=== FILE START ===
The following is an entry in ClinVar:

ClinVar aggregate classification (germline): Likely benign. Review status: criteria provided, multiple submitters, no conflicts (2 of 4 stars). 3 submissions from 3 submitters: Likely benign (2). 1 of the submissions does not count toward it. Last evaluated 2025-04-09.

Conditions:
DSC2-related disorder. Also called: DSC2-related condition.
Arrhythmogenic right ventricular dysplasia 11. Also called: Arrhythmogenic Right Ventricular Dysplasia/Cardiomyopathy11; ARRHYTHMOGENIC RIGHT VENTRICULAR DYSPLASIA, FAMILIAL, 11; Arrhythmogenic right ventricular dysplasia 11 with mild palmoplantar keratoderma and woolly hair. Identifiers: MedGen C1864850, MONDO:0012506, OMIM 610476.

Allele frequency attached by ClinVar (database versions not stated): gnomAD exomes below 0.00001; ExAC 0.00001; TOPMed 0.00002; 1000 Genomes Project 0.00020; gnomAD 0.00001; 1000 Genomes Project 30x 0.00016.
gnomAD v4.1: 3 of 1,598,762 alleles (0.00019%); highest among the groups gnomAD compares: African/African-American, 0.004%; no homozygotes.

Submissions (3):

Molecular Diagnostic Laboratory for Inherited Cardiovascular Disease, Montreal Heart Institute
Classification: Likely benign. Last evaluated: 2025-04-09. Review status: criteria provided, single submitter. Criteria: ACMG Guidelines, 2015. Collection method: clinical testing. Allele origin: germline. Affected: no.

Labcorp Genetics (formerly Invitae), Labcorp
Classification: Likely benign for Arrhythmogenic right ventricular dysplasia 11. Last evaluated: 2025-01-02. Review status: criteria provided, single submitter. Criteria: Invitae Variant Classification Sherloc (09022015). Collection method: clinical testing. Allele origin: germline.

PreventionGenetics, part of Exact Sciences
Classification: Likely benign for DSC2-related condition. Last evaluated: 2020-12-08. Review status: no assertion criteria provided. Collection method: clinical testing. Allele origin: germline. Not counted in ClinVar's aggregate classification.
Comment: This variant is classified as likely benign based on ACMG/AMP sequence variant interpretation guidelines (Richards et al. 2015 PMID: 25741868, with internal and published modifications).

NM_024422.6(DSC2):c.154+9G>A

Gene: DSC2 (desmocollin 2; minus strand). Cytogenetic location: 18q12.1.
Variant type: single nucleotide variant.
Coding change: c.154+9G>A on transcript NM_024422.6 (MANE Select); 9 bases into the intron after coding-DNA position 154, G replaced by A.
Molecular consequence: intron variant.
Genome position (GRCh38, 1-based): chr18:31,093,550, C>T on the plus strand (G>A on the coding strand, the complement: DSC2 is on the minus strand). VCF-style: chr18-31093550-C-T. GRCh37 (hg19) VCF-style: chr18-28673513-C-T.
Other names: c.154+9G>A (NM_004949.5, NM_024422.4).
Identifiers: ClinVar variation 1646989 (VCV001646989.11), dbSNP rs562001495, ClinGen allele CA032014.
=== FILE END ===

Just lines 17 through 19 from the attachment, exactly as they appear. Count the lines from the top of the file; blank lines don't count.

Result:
Gene: DSC2 (desmocollin 2; minus strand). Cytogenetic location: 18q12.1.
Variant type: single nucleotide variant.
Coding change: c.154+9G>A on transcript NM_024422.6 (MANE Select); 9 bases into the intron after coding-DNA position 154, G replaced by A.